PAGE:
Hot Tub Photos
Explore photos of various new hot tub styles to inspire your next renovation
You want to install a hot tub but really do not know how to start looking for one or what the upkeep entails. A spa is in essence a smaller version of a pool. They operate in much the same way, with a pump circulating the water and passing through a filter. Chemicals need to be added in order to keep bacteria out of the water and the water sterile.
However, there are some important differences between a spa and a pool. For instance, spas usually are kept at a higher temperature than a pool, with a spa's temperature averaging around 104 degrees, which a pool's temperature is from 78 to 82 degrees. Additionally, the force in which the water enters the spa is much higher than a pool. This high pressure is what gives the spa a soothing feeling.
One advantage to having a, in-ground spa next to a pool is that the equipment to run each of them is the same; therefore, you would not need different equipment for each unit. You would however, need to ensure that the equipment is large enough to handle both the spa and the pool. If the spa will be freestanding, it will need to have its own pump, filter and heater.
The next thing to consider is how the water will be heatedâ€”if gas or electric will be used. Gas is not only faster to heat, but is less expensive than electric heat. Electric heat, if run on 110 volts, will take longer to heat the water up than 220 volts. Either one is a lot more expensive to run than gas will be.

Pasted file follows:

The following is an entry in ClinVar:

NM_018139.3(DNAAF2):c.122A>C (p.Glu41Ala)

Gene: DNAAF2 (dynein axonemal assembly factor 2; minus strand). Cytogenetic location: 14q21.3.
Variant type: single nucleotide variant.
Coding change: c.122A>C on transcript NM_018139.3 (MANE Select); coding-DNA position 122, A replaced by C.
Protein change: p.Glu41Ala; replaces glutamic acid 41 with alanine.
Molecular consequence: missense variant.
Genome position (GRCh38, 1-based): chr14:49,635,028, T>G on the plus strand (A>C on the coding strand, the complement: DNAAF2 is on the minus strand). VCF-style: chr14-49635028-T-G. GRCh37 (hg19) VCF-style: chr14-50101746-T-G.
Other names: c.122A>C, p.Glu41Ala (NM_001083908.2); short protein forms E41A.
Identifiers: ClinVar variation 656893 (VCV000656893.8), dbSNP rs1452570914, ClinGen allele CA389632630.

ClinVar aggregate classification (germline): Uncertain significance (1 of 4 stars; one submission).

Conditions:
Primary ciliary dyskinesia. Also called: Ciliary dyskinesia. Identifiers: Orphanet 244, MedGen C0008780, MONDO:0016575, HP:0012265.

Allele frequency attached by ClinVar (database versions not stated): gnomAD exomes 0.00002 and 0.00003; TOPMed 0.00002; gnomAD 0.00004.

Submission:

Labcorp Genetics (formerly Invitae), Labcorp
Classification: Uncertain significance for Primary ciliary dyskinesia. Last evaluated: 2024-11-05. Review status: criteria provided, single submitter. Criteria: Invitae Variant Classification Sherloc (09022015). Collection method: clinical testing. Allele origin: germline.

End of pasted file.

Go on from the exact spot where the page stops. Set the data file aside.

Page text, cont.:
A spa's control is usually located on the edge of the spa. These controls are used to turn on the pump, heater and hydro-jets. With technology as it is, there are some wireless controls available where the adjustment for the spa can be made from any room in the house. There are also options where you can control the spa from a telephone, having the spa ready for dipping into when you return home.
There are usually two-speed pumps used on spas. One is a higher speed that is used to power the hydro-jets. The lower speed is to operate the circulation through the filter and heater, saving money and energy when the spa is not being used.
Regular upkeep for the spa is necessary. The tools are basically the same as what a swimming pool requires, but on a smaller scale. These tools include a leaf skimmer, vacuum, spa wand, and a bucket and sponge.
The leaf skimmer is a tool with a long handle in order to remove large pieces of floating debris. A spa vacuum may sound a bit strange. A spa vacuum just collects debris from your spa and is powered through the circulation system. Most are powered through your pool's circulation system; however, if it is not connected or you do not have one, then the vacuum would be powered by a jet of water from the garden hose.
A spa wand works in much the same way as a vacuum, collecting debris through suction, however it is powered by either pumping or turning the handle, or could be powered by a rechargeable battery. You can also use the spa wand to clean the pools steps.
A bucket and soft sponge are used for cleaning the interior of the spa walls. It is important to clean any debris from your spa. This is important because a spa is smaller than a pool and any sort of debris will lower the efficiency of the circulation system. By using the skimmer each time you use the spa, in addition to vacuuming or using the spa wand twice a week will remove anything that settles at the bottom of the spa which could result in a bigger problem later on if not taken care of.
By performing regular, general maintenance of your spa, you will keep it clean and sanitary, but also energy efficient.